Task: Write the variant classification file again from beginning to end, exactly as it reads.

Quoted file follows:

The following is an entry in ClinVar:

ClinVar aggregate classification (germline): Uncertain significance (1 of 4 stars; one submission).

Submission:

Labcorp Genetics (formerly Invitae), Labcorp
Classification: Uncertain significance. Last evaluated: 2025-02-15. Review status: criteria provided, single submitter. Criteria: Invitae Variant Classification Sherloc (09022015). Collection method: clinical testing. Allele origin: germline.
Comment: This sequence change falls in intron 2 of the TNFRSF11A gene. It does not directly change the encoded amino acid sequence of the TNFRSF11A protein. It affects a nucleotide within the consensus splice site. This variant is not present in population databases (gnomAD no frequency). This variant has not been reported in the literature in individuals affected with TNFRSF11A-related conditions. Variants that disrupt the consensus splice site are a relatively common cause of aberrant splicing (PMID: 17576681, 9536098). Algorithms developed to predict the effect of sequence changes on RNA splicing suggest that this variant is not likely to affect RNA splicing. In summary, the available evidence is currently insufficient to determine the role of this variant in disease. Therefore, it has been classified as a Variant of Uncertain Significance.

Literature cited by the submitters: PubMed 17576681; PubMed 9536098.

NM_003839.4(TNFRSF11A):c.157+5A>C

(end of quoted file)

The following is an entry in ClinVar:

ClinVar aggregate classification (germline): Uncertain significance (1 of 4 stars; one submission).

Submission:

Labcorp Genetics (formerly Invitae), Labcorp
Classification: Uncertain significance. Last evaluated: 2025-02-15. Review status: criteria provided, single submitter. Criteria: Invitae Variant Classification Sherloc (09022015). Collection method: clinical testing. Allele origin: germline.
Comment: This sequence change falls in intron 2 of the TNFRSF11A gene. It does not directly change the encoded amino acid sequence of the TNFRSF11A protein. It affects a nucleotide within the consensus splice site. This variant is not present in population databases (gnomAD no frequency). This variant has not been reported in the literature in individuals affected with TNFRSF11A-related conditions. Variants that disrupt the consensus splice site are a relatively common cause of aberrant splicing (PMID: 17576681, 9536098). Algorithms developed to predict the effect of sequence changes on RNA splicing suggest that this variant is not likely to affect RNA splicing. In summary, the available evidence is currently insufficient to determine the role of this variant in disease. Therefore, it has been classified as a Variant of Uncertain Significance.

Literature cited by the submitters: PubMed 17576681; PubMed 9536098.

NM_003839.4(TNFRSF11A):c.157+5A>C